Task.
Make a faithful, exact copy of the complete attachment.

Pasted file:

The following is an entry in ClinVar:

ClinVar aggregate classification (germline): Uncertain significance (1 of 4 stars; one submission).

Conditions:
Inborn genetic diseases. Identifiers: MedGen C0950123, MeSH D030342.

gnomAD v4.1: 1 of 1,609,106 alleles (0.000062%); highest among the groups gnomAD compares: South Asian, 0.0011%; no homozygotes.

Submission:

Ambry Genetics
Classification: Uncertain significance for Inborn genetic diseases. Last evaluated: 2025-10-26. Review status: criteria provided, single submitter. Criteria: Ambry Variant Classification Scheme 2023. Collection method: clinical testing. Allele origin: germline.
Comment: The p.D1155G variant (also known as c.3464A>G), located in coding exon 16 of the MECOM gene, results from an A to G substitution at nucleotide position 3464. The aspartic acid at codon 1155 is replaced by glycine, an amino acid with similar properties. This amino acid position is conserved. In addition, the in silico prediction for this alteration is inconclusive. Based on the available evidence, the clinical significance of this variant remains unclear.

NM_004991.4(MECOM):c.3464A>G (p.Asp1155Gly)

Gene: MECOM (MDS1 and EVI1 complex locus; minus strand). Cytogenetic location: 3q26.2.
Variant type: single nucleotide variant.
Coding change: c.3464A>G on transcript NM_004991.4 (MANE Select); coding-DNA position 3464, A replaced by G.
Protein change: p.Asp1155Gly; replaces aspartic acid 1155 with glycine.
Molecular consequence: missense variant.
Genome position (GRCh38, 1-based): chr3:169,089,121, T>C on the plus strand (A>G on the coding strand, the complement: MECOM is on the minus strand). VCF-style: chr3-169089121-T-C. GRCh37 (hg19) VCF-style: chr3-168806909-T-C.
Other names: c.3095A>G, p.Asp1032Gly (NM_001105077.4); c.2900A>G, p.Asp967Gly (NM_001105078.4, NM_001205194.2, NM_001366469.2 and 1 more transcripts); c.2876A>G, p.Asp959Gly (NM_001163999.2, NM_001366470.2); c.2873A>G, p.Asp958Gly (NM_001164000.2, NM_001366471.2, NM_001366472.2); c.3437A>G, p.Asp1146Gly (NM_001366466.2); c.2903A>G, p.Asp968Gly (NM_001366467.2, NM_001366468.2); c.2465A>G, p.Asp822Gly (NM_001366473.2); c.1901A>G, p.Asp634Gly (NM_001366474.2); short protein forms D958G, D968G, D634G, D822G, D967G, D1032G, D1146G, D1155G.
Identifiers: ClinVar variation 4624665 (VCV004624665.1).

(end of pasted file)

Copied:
The following is an entry in ClinVar:

ClinVar aggregate classification (germline): Uncertain significance (1 of 4 stars; one submission).

Conditions:
Inborn genetic diseases. Identifiers: MedGen C0950123, MeSH D030342.

gnomAD v4.1: 1 of 1,609,106 alleles (0.000062%); highest among the groups gnomAD compares: South Asian, 0.0011%; no homozygotes.

Submission:

Ambry Genetics
Classification: Uncertain significance for Inborn genetic diseases. Last evaluated: 2025-10-26. Review status: criteria provided, single submitter. Criteria: Ambry Variant Classification Scheme 2023. Collection method: clinical testing. Allele origin: germline.
Comment: The p.D1155G variant (also known as c.3464A>G), located in coding exon 16 of the MECOM gene, results from an A to G substitution at nucleotide position 3464. The aspartic acid at codon 1155 is replaced by glycine, an amino acid with similar properties. This amino acid position is conserved. In addition, the in silico prediction for this alteration is inconclusive. Based on the available evidence, the clinical significance of this variant remains unclear.

NM_004991.4(MECOM):c.3464A>G (p.Asp1155Gly)

Gene: MECOM (MDS1 and EVI1 complex locus; minus strand). Cytogenetic location: 3q26.2.
Variant type: single nucleotide variant.
Coding change: c.3464A>G on transcript NM_004991.4 (MANE Select); coding-DNA position 3464, A replaced by G.
Protein change: p.Asp1155Gly; replaces aspartic acid 1155 with glycine.
Molecular consequence: missense variant.
Genome position (GRCh38, 1-based): chr3:169,089,121, T>C on the plus strand (A>G on the coding strand, the complement: MECOM is on the minus strand). VCF-style: chr3-169089121-T-C. GRCh37 (hg19) VCF-style: chr3-168806909-T-C.
Other names: c.3095A>G, p.Asp1032Gly (NM_001105077.4); c.2900A>G, p.Asp967Gly (NM_001105078.4, NM_001205194.2, NM_001366469.2 and 1 more transcripts); c.2876A>G, p.Asp959Gly (NM_001163999.2, NM_001366470.2); c.2873A>G, p.Asp958Gly (NM_001164000.2, NM_001366471.2, NM_001366472.2); c.3437A>G, p.Asp1146Gly (NM_001366466.2); c.2903A>G, p.Asp968Gly (NM_001366467.2, NM_001366468.2); c.2465A>G, p.Asp822Gly (NM_001366473.2); c.1901A>G, p.Asp634Gly (NM_001366474.2); short protein forms D958G, D968G, D634G, D822G, D967G, D1032G, D1146G, D1155G.
Identifiers: ClinVar variation 4624665 (VCV004624665.1).